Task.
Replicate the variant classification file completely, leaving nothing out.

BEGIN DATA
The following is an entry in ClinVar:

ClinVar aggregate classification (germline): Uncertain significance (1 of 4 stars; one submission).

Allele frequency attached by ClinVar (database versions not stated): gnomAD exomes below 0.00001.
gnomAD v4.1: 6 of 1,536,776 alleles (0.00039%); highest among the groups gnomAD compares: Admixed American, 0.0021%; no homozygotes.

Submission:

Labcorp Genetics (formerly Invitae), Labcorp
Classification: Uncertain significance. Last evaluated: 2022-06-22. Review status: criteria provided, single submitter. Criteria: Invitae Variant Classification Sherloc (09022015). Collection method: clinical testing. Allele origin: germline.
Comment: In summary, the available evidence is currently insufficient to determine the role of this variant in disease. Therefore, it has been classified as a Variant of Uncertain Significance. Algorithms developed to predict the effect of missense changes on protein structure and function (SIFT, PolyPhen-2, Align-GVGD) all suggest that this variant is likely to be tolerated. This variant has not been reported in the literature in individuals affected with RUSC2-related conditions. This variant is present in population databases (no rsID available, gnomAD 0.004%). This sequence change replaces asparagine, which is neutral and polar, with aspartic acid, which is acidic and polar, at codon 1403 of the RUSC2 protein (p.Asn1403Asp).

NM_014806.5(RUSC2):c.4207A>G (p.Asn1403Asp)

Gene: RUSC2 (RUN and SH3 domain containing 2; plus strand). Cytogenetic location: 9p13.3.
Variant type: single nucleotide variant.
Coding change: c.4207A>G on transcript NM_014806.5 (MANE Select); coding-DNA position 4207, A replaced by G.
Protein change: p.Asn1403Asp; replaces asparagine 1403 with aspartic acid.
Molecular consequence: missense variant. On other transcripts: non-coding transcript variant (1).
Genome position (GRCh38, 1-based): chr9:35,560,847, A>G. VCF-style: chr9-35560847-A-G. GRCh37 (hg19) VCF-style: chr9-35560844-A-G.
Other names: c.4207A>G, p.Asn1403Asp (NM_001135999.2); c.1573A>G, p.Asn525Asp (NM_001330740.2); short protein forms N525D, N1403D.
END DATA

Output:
The following is an entry in ClinVar:

ClinVar aggregate classification (germline): Uncertain significance (1 of 4 stars; one submission).

Allele frequency attached by ClinVar (database versions not stated): gnomAD exomes below 0.00001.
gnomAD v4.1: 6 of 1,536,776 alleles (0.00039%); highest among the groups gnomAD compares: Admixed American, 0.0021%; no homozygotes.

Submission:

Labcorp Genetics (formerly Invitae), Labcorp
Classification: Uncertain significance. Last evaluated: 2022-06-22. Review status: criteria provided, single submitter. Criteria: Invitae Variant Classification Sherloc (09022015). Collection method: clinical testing. Allele origin: germline.
Comment: In summary, the available evidence is currently insufficient to determine the role of this variant in disease. Therefore, it has been classified as a Variant of Uncertain Significance. Algorithms developed to predict the effect of missense changes on protein structure and function (SIFT, PolyPhen-2, Align-GVGD) all suggest that this variant is likely to be tolerated. This variant has not been reported in the literature in individuals affected with RUSC2-related conditions. This variant is present in population databases (no rsID available, gnomAD 0.004%). This sequence change replaces asparagine, which is neutral and polar, with aspartic acid, which is acidic and polar, at codon 1403 of the RUSC2 protein (p.Asn1403Asp).

NM_014806.5(RUSC2):c.4207A>G (p.Asn1403Asp)

Gene: RUSC2 (RUN and SH3 domain containing 2; plus strand). Cytogenetic location: 9p13.3.
Variant type: single nucleotide variant.
Coding change: c.4207A>G on transcript NM_014806.5 (MANE Select); coding-DNA position 4207, A replaced by G.
Protein change: p.Asn1403Asp; replaces asparagine 1403 with aspartic acid.
Molecular consequence: missense variant. On other transcripts: non-coding transcript variant (1).
Genome position (GRCh38, 1-based): chr9:35,560,847, A>G. VCF-style: chr9-35560847-A-G. GRCh37 (hg19) VCF-style: chr9-35560844-A-G.
Other names: c.4207A>G, p.Asn1403Asp (NM_001135999.2); c.1573A>G, p.Asn525Asp (NM_001330740.2); short protein forms N525D, N1403D.